Thursday, November 30, 2023

Happy, fun dishes

Finding ways not to be grumpy about dishes is a good model and practice field for other choices in life.

We get our dishes from thrift stores, mostly. If one of them bugs me, it can go back to the thrift store.

Sometimes when a mom is really frustrated with doing the dishes, it can help to get rid of dishes with bad memories and connections, or put them in storage for a while. Happy, fun dishes with pleasant associations are easier to wash.
photo by Sandra Dodd

Wednesday, November 29, 2023

Something sweet; do it again

Decision time isn't about what you will do next year or for the rest of your child's life. Decision time is about what you will do in the next five seconds. I recommend getting up and doing something sweet for another person, wordlessly and gently. Never send the bill; make it a gift you forget all about. Do that again later in the day. Don't tell us, don't tell them, just do it.
photo by Theresa Larson

Tuesday, November 28, 2023

From pictures alone

Cally Brown wrote, in 2012:

Back in the olden days when #1 son was 6, homeschoolers used to be 'inspected' in New Zealand. The inspector asked Greg to show him his favourite book and Greg ran off and returned with a large volume of a 20-something-volume encyclopaedia. The inspector looked amazed and said, "Goodness! You can read that?" and Greg replied, "Of course not! I'm only six! I just love looking at all the pictures," and proceeded to show the man all sorts of interesting things, clearly displaying an amazing amount of knowledge he had garnered from pictures alone.
—Cally Brown

Learning without Reading
photo by Rosie Moon

Monday, November 27, 2023

The morning sky

Somewhere in the world it is morning every moment. Somewhere, light is dawning. Some people, and I'm one of them, believe that any portal to the universe leads to the whole universe
photo by Cathy Koetsier

Sunday, November 26, 2023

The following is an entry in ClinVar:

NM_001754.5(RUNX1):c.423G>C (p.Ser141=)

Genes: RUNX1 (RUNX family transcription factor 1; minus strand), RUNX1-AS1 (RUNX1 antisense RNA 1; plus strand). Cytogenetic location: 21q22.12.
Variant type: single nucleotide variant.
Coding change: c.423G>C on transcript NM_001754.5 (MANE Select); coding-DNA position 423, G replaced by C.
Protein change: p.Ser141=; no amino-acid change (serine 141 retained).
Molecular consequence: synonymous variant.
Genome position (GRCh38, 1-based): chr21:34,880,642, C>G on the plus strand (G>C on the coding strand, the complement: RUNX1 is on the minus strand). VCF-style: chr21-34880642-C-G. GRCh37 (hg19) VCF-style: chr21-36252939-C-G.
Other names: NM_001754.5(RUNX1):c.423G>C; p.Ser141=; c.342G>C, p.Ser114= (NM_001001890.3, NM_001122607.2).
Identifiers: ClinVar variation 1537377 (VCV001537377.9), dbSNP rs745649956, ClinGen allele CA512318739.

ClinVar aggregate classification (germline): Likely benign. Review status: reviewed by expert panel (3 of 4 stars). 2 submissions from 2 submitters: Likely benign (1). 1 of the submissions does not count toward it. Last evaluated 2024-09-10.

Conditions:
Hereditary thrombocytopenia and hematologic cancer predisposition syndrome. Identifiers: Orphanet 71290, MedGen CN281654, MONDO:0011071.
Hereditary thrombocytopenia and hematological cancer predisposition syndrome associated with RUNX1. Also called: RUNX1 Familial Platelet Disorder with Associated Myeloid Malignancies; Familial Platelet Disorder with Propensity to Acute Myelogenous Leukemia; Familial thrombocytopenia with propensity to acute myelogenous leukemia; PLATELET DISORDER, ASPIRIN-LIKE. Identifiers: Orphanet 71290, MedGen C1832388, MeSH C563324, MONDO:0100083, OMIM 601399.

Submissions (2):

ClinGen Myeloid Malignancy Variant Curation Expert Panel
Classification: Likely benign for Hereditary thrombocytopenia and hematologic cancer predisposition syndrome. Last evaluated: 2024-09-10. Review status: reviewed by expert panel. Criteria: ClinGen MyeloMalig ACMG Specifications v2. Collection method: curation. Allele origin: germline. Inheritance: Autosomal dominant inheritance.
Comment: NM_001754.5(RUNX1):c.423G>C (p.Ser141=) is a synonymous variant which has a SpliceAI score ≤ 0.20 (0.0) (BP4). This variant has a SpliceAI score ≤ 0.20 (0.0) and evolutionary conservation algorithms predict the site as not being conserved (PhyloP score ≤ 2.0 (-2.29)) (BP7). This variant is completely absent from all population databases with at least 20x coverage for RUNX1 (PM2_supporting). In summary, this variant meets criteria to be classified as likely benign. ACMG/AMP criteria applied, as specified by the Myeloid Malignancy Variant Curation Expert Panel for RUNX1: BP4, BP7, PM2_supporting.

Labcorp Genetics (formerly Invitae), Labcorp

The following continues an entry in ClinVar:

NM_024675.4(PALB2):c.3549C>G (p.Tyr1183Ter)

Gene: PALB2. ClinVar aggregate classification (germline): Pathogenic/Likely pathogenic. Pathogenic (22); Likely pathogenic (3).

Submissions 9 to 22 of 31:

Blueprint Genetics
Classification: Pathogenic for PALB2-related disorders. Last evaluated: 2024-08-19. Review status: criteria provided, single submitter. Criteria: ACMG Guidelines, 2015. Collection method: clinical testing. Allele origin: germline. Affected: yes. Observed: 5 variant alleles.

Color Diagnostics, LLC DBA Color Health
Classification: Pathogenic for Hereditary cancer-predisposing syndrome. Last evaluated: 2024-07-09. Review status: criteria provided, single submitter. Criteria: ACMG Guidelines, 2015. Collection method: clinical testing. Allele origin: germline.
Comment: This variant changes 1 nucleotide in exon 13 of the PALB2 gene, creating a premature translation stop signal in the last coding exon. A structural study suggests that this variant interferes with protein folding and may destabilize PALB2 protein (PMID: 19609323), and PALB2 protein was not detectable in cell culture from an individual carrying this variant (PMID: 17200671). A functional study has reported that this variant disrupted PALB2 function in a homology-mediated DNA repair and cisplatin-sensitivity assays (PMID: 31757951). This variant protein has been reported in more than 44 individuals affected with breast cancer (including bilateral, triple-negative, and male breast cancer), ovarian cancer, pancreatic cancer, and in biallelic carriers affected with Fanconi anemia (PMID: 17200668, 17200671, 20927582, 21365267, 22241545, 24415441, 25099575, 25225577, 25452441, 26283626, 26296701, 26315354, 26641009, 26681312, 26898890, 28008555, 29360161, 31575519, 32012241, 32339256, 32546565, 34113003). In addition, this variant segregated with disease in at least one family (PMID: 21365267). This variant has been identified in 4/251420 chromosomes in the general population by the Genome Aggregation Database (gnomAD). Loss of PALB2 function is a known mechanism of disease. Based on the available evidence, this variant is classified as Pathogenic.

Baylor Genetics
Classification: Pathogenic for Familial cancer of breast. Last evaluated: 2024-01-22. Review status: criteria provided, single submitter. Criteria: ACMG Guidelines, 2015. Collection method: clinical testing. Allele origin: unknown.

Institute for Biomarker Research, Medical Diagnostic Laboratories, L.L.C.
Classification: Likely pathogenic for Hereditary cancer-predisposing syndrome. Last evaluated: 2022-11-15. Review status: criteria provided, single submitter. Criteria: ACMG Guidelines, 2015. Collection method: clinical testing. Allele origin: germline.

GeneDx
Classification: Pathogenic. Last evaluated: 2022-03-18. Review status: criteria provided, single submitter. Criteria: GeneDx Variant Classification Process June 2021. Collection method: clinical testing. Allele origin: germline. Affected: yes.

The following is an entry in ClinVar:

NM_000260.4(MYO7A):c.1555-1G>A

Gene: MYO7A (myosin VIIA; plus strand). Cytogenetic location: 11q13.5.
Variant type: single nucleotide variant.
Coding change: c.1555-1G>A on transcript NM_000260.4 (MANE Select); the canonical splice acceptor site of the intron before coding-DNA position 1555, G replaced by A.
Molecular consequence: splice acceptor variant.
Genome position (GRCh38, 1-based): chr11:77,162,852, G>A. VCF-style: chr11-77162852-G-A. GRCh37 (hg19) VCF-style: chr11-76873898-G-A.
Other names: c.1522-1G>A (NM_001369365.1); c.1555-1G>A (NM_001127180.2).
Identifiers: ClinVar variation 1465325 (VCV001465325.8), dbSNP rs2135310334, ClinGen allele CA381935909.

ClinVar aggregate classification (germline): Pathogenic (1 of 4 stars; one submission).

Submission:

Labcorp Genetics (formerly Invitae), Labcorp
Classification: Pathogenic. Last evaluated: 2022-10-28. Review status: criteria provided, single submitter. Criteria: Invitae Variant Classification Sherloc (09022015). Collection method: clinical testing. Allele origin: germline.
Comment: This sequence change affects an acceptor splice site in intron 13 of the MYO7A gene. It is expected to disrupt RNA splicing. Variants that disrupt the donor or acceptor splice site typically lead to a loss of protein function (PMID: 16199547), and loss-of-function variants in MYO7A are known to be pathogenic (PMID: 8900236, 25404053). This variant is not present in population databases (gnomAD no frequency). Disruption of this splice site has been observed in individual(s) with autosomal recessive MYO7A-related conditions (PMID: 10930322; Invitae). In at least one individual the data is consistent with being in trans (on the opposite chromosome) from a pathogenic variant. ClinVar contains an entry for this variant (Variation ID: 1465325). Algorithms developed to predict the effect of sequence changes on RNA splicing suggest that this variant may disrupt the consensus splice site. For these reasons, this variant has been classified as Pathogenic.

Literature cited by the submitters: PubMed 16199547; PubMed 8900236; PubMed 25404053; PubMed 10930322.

Live purely and sweetly

There are some homeschoolers who are so obsessed with the evils of school, the unfairness of some bygone situation or other that they or their children were involved in (or relatives, or friends' kids), that they cannot live a day without reliving that incident, emotional package and all. They obsess on school. They homeschool Because of School. When asked about homeschooling, they talk about school.
. . . .
If it is horrible, turn away from it and prove that life can be lived purely and sweetly without it. If life is lived in reactionary response to a thing, the thing is still the centerpiece of life and thoughts.

Sixth post down, archived discussion from 2001
photo by Julie D.

Saturday, November 25, 2023

No other way

Read a little, try a little, wait a while and watch. There is no other way to learn this than gradually. There is no other way to learn to see clearly how it works than by trying it a bit at a time and seeing how putting learning first changes other things—how putting peace ahead of schedules changes things.
photo by Sandra Dodd

Friday, November 24, 2023

Naming things

Seeing new things and learning their names is the way babies and toddlers learn their native languages and how they learn about the world. It works for people of any age.

Each model of the universe requires identification, sorting, relationships between things, and other patterns. Whatever seems trivial in one context is of central importance in another.

Names and words and labels and descriptors have a glory about them.

Naming Things elsewhere here
photo by Denaire Nixon, of a young red-footed booby

Thursday, November 23, 2023

Soothing soothes.

Find the light moments, and the laughter, with your child. Be as soothing as you can be, because soothing them will also soothe you.

Be sweet; be well.

Peaceful Memories
photo by Amy Milstein

Wednesday, November 22, 2023

Choices, for partners

When you choose to say something or to wait, think of which will be more patient, or less critical. If you decide to say something, think of two things and choose the one that is closer to the person you want to be. If you choose not to say anything, consider your posture and demeanor. Choose to be gentle, and not to express negative emotion.

Sometimes choose quiet space, but not hateful silence.

With practice, it gets easier.
photo by Sandra Dodd

Tuesday, November 21, 2023

Fill up your family

"You can't give what you don't have," some people say, and if you want your children to give generosity and kindness and patience to others, you should give them so much they're overflowing with it.

It works with respect, too.

Holly and Adam making Christmas cards
photo by Julie D, of Holly and Adam

Monday, November 20, 2023

Work or play?

The best moments are when an activity might look like work, but it feels like play.